You’ve gotten it – the dreaded SOR. A Statement of Reasons (SOR) is a preliminary notice of security clearance denial. After you’ve gone through the entire background investigation and adjudication process, or if you already have a clearance and an issue is discovered or reported, a SOR tells you that your security clearance has been denied.
We’ve talked about whether you can “beat” a security clearance SOR before; the answer is yes. However, receiving a SOR should be taken seriously; your cleared career depends on it. You can address and successfully refute a Statement of Reasons, but it will require a swift and thorough response on your part. That’s where this week’s question from the ClearanceJobs Blog takes us. The original poster writes:
I was marked for failing to meet financial obligations and I addressed and described my plan to pay each individual debt, however, I’m currently unemployed and I have been mostly through the application through the TESI…I’ve been trying my very best to get employed despite there not being much of a good reason. I was told this clearance process would take 3-4 months and by now it’s been nearly 10 months and so I’ve been indecisive although I did work three months. I paid a major debt off and demonstrated a payment plan for all of my other debts except one where I instead, in detail, described my plan to pay the debt.
I had a total of four debts (one major debt paid off being rent related), two others are school loans with payment plans included and the last one is a medical debt in active dispute. Moreover, there’s unpaid tax for two years, however, I have paid a significant amount but didn’t provide documentation to prove it, I instead provided my plan to immediately continue making payments once I’m fully employed again. I live in a city, I held a temporary job for three months until about March and I’m participating in a staffing agency (I provided a letter from the staffing agency). Lastly, I disclosed that I should be employed by this month thanks to a job referral from my friend. I have tried my absolute best to mitigate, I strongly feel that my unemployment is out of my hands, but, I’m not sure if it qualifies as mitigating. At this point, I am ready to work minimum wage and reapply for Federal government work when my finances are under control, all I could do is try my best.
If I were in this candidate’s shoes, I’d remind them of two things:
1. Financial issues are consistently the #1 reason for clearances to be rejected.
In this way, the original poster is no different than most of the people who are rejected for security clearances. Relatively few people lose or are rejected for a clearance because their Russian girlfriend hacked their computer. Nothing shows poor judgment or opens clearance holders up to blackmail as often as financial problems. Remember, Aldrich Ames didn’t betray the CIA to the KGB for ideological reasons; he did it to pay his exorbitant debts and finance a lavish lifestyle.
For both clearance holders and clearance applicants facing issues of personal conduct or finances, any appeal must start with these two sentences: “I had a problem. Here’s what I’m doing to fix it.” If you cannot appeal a SOR with proof of debt counseling, pay stubs from part-time jobs – something that shows you are making payments, will clear your debt, and will not fall back into it again – your appeal is dead in the water. In this case, it seems the applicant has shown plans, but not enough action.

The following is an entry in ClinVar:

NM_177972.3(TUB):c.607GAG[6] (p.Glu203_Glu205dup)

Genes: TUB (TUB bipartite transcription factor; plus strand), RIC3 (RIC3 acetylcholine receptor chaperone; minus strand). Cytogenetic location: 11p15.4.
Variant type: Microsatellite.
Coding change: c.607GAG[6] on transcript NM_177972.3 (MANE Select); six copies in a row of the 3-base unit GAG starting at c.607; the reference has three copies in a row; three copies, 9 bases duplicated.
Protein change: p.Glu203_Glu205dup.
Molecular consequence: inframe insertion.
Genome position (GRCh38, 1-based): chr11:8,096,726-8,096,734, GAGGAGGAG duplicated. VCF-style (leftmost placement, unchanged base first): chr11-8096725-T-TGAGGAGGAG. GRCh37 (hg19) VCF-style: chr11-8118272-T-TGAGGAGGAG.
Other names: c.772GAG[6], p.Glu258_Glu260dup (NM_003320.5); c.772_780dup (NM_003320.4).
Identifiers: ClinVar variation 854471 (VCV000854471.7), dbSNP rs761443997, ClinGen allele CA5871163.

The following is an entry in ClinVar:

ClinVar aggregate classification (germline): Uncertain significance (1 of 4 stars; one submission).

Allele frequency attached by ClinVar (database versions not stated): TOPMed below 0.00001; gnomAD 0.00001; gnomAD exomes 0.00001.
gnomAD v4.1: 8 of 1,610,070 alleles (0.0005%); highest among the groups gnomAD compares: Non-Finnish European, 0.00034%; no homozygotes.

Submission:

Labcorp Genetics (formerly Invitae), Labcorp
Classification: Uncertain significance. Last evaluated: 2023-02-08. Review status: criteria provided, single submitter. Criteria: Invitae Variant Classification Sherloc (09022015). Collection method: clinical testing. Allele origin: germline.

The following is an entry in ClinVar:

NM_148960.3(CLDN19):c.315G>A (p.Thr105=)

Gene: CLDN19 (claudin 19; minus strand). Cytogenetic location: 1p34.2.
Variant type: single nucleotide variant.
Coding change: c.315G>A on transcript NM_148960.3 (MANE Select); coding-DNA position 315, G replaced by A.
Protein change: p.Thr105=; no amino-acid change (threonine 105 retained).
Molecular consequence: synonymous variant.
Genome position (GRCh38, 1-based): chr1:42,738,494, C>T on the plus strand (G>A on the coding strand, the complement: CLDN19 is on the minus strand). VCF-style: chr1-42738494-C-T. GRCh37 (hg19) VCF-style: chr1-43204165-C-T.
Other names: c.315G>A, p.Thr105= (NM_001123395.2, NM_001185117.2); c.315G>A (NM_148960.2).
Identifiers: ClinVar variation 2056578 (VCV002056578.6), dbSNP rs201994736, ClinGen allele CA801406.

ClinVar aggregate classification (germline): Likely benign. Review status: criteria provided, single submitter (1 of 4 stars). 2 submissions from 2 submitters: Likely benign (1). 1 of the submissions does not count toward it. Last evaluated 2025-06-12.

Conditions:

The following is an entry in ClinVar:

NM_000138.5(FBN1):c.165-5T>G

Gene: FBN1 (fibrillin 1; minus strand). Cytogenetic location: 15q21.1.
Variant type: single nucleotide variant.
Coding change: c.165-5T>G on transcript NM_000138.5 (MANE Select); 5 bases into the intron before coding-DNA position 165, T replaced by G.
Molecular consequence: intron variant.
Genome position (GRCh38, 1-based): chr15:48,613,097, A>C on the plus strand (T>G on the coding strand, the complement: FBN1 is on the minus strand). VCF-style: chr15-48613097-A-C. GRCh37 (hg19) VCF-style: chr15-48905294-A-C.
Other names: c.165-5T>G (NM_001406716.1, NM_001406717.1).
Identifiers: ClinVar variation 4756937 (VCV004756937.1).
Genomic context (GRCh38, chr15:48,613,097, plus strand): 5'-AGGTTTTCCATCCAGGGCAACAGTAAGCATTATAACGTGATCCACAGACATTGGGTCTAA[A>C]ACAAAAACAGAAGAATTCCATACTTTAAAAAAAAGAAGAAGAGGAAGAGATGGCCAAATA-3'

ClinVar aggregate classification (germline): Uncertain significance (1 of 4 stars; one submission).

2. A real person is judging your trustworthiness and suitability for a security clearance.
Remember, for better or worse, your security clearance comes down to what another person thinks of you. Yes, the adjudicative criteria are laid out clearly; they can’t reject you just because they don’t like the cut of your jib. But it’s still a human being and their judgment that ultimately stands between you and a security clearance.
With that said, consider what an adjudicator would think in your position. If you’re in dire financial straits and haven’t tried everything possible to generate income and make some payments, will the average adjudicator think this raises questions about your character and reliability? Particularly in a good economy, this will raise red flags to most adjudicators.
On the other hand, if an adjudicator sees that you are waiting tables, mowing lawns, and babysitting the neighbor’s kids to make ends meet, who wouldn’t be impressed by that? It shows personable responsibility, reliability, and good faith that you will pay down your debts and not be a security liability.
As one FSO suggested, this applicant might be better off accepting the SOR, taking any jobs possible to mitigate their debt, then re-applying in a year. Of course nothing is guaranteed, but I think most adjudicators would be pretty impressed to see a McDonald’s pay stub in an applicant’s file. It shows a high level of integrity, humility, and trustworthiness – character traits you need if you’re going to be trusted with America’s secrets.
Much about the clearance process resembles the Pirate’s Code: “more what you’d call guidelines than actual rules.” This case-by-case system is meant to consider the whole person, increase process security, and allow the lowest-risk/highest-need candidates to complete the process. However, it also creates a lot of questions for applicants. For this reason, ClearanceJobs maintains ClearanceJobsBlog.com – a forum where clearance seekers can ask the cleared community for advice on their specific security concerns. Ask CJ explores questions posed on the ClearanceJobs Blog forum.
If you have a tough security clearance question, you can post your questions or concerns on ClearanceJobsBlog.com.